Scientists anticipated the eruption of a volcano in southwestern Iceland for weeks, so when it happened Monday night, it came as no surprise. The region had been active for more than two years and thousands of small earthquakes rattled the area in recent weeks.
Here is a look at what happened and what may be ahead.
How the eruption unfolded
It started at about 10:20 p.m. local time Monday north of Grindavik, a fishing town of 3,400 people on the Reykjanes Peninsula. The town is about 50 kilometres southwest of Iceland’s capital, Reykjavik, in an area known broadly as Fagradalsfjall volcano.
First there was a series of small earthquakes. Then lava that’s some 1,200 degrees Celsius began pouring out of a fissure about four kilometres long. The Icelandic Meteorological Office estimated that hundreds of cubic metres of lava per second flowed out in the first two hours of the eruption, though the activity had significantly subsided by Tuesday afternoon.
In short, no. Scientists had expected the eruption for several weeks and in November, authorities evacuated Grindavik after thousands of small earthquakes shook the area for more than two weeks. Scientists said their monitors showed that a corridor of magma, or semi-molten rock, was spreading toward the town and could reach the surface imminently.
The nearby Blue Lagoon geothermal resort, one of Iceland’s best-known tourist attractions, had to close temporarily as a precaution after a magnitude 4.8 earthquake hit the area last month.
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Fagradalsfjall had been dormant for some 6,000 years but it flared to life in March 2021, when hundreds of people flocked to the Reykjanes Peninsula to see spectacular lava flows that lasted for months. The red glow from the lava could be seen from the outskirts of the capital.
Will this eruption affect flights?
None of the recent eruptions on the Reykjanes Peninsula caused damage or disruptions to flights, despite the area’s proximity to the country’s main Keflavik Airport. And though Monday’s eruption appears to be larger and more powerful than those in recent years, forecasters and scientists say it’s unlikely to impact air travel.
Many still recall the huge disruptions to international aviation in 2010, when a different Icelandic volcano, the Eyjafjallajokull, spewed giant clouds of ash high into the atmosphere over Europe. Some 100,000 flights were grounded, millions of international travelers stranded, and air travel was halted for days because of concerns the fine ash could damage jet engines.
Experts say the location and features of this eruption mean it isn’t expected to produce much ash or cause a similar scale of disruption. AccuWeather, a U.S.-based weather forecasting firm, said Tuesday that initial information shows no ash cloud has yet been observed.
Sam Mitchell, a volcanologist at the University of Bristol, says Monday’s eruption is very different to Eyjafjallajokull’s in 2010, when “a large explosive eruption under a glacier produced a very large cloud and very fine ash in the atmosphere when the wind direction was pointing towards mainland Europe.”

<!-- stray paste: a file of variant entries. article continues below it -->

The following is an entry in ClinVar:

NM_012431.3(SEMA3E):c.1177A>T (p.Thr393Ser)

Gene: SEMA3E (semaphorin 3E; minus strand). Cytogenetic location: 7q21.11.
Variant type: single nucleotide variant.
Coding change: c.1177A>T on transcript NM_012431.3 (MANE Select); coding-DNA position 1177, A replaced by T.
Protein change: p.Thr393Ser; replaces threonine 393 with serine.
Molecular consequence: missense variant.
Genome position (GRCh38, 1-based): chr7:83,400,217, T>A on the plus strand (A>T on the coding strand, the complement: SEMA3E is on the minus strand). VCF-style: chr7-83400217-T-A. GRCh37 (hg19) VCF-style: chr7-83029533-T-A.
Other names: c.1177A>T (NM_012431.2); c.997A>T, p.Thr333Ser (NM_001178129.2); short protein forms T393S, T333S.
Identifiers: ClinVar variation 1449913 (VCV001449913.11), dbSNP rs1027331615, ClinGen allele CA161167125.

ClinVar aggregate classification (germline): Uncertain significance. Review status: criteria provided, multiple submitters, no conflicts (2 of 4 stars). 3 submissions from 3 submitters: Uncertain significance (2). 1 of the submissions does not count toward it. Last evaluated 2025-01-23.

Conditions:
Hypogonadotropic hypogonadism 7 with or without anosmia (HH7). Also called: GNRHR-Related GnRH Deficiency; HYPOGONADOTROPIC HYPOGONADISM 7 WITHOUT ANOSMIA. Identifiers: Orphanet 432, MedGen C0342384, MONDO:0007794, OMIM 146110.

What other impacts could this eruption have?
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Scientists say that there is no current threat that the lava will reach the town of Grindavik or key structures like nearby power plants. The residents from the area have been evacuated and most surrounding roads remain closed.
But the scientists warn the situation could change and that it’s too early to say how long the eruption will last or when local residents could move back into their homes.
“Even though the lava did not erupt into the town of Grindavik or at the nearby power plant and popular tourist destination, the Blue Lagoon, the lava flows are still only a few kilometres away and there is still concern of lavas reaching these key locations,” Mitchell said.
The molten lava flowing above ground can also heighten the risk of poor air quality in the region because of the increased sulfur dioxide content in the air, AccuWeather said. Iceland’s Met Office forecast that gas pollution may be detected in the area of Reykjavik later Tuesday or Wednesday.
One volcanologist, Ármann Höskuldsson, told Iceland’s state broadcaster RUV that he expected the eruption could last from a week to 10 days. “If everything is normal, this will subside in the afternoon tomorrow,” he said.
How common are volcanic eruptions in Iceland?
Iceland is one of Earth’s most volcanically active areas, with 32 active volcanic sites. It averages an eruption every four to five years though the frequency has increased closer to every 12 months since 2021.
The country sits on top of a volcanic hotspot and what’s called the mid-Atlantic ridge, a huge crack in the ocean floor caused by the separation of the North American and Eurasian tectonic plates. As the plates pull apart, new magma rises up to fill the gaps, triggering earthquakes and volcanic activity.
One of the country’s largest active volcanoes is Katla, which is closely watched because it lies under thick glacial ice, meaning that any eruption could melt the ice and trigger widespread flooding. Katla last erupted in 1918, and that eruption lasted almost a month, starving crops of sunlight and killing some livestock.
© 2023 The Canadian Press
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